• 0 avatar
      carve

      If they consider this plate a standard “free exercise therof” of religion, and they don’t allow you to get a similar plate for any and all religions, then they are “prohibiting the free exercise thereof”.  Else, they are establishing religon.  It’s all or nothing, and making plates for ALL religions would be absurd, so the correct choice is “nothing”

    • 0 avatar
      jaje

      That is correct carve.  All or nothing.

  • avatar


    Q: Vanity and special interest plates usually come at a premium.  Often, part or all of the premium goes to a specific organization or cause… what was the intention for the $$$ collected from the “I Believe” plate?
     
    A wise friend once told me there are two things you shouldn’t talk about at the bar if you want to stay in one piece: politics and religion.  And with this issue, we’ve got both!  But, since this ain’t the bar…
     
    When will people get it through their heads that the concept of separation of church and state is not anti-religious, but rather protects freedom of and from religion for everyone?  Many people immigrated to the U.S. specifically to escape having the state involved in their religious life in any way.  The separation clause is what allowed that to happen, and the “I Believe” plate flies in the face of it.
     
    Can you think of a more obvious government sanctioning of a specific religious view than via a state-issued license plate?
     
    If you need a good example of why the “I Believe” plate is a bad idea, look no further than the various totalitarian regimes around the world and how they treat those who stray from the party’s line on religion… in some, you’ll lose respect, others, civil rights, yet others, your head.
     
    Slippery slope, folks, none more slippery.  If you like the freedom to practice religion as you see fit, you should applaud the District Judge’s ruling.

    • 0 avatar

      Those who push for the state to do various semi-religious things know there’s a slippery slope–it’s what they’re counting on.
      Maybe a little more knowledge of history would help. Maybe not.
      More than a few people see the cross as non-denominational. They don’t get that this isn’t actually the case.

  • avatar
    Stephan Wilkinson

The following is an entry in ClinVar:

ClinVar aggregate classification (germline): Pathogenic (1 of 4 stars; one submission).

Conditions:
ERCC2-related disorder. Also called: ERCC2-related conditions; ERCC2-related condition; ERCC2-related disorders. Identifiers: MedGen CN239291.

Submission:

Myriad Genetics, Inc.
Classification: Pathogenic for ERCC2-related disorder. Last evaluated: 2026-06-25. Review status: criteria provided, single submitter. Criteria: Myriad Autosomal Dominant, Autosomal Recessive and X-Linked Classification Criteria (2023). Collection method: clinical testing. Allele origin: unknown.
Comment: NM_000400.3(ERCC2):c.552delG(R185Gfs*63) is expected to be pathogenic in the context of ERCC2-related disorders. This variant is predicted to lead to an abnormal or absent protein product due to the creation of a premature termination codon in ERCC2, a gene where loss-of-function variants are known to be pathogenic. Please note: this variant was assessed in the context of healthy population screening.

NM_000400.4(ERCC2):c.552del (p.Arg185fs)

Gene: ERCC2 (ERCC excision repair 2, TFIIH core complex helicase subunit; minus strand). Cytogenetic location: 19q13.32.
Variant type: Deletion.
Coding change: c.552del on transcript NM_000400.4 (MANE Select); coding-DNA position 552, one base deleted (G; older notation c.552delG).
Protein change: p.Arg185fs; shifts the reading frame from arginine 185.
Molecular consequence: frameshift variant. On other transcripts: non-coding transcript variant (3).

“Headline needs an “L” in Forida.”
    FUNKED IN FLORIDA?

  • avatar
    gslippy

    I believe, too, but I don’t need or want a special license plate to proclaim it.  Those who are upset with the ruling need to find a different crusade, but I also don’t think the state establishes religion when the purchase of such a plate is optional.  Both parties should forget about it.
    There are far too many vanity plates, anyway.  I preferred it when you could ID a plate from a distance.

  • avatar

    The court got this wrong on two counts.

    First, when I see the vanity plate  “NASTY XB” around town I don’t take from that the Gov. is dissing Toyota Scion or giving it props.
    Vanity plates are not Gov. saying anything about anything  as the plates are an expression of that particular tax payer;  nor is the Gov. establishing a religion through the vanity tag as the Gov. is not expressing anything in the first place.
    The court ruling does, however, restrict one’s “…free exercise thereof…” which is forbidden  for the Gov. to do, and is also the second point where the court got it wrong
    “Congress shall make no law respecting an establishment of religion, or prohibiting the free exercise thereof; ….”

     

    • 0 avatar
      carve

      If they consider the option to get this plate a free exercise of religion, and similar plates aren’t offered for ALL religions, they are prohibiting the free exercise of all those other religions.

      Less just simplify and not make license plates a religious issue.  Get a bumper sticker.

  • avatar
    50merc

    I’m with you, gslippy. We’re approaching the point where no two persons need to have the same license plate artwork.
    Seems to me the judge erred on the side of hostility to religion, not neutrality. The latter is what the Founders had in mind.  The plate and its extra cost  is optional, after all. But it’s not a big deal except to those who make a living stirring up controversy and the lawyers who prosper therefrom.
    I wonder what the response would be to a proposal to allow optional plates with the motto “I don’t believe.”
    Racism is condemned everywhere.  But Florida allows Seminoles to proclaim their ethnic heritage, while I’m pretty sure a request for “100% Aryan” would get nowhere.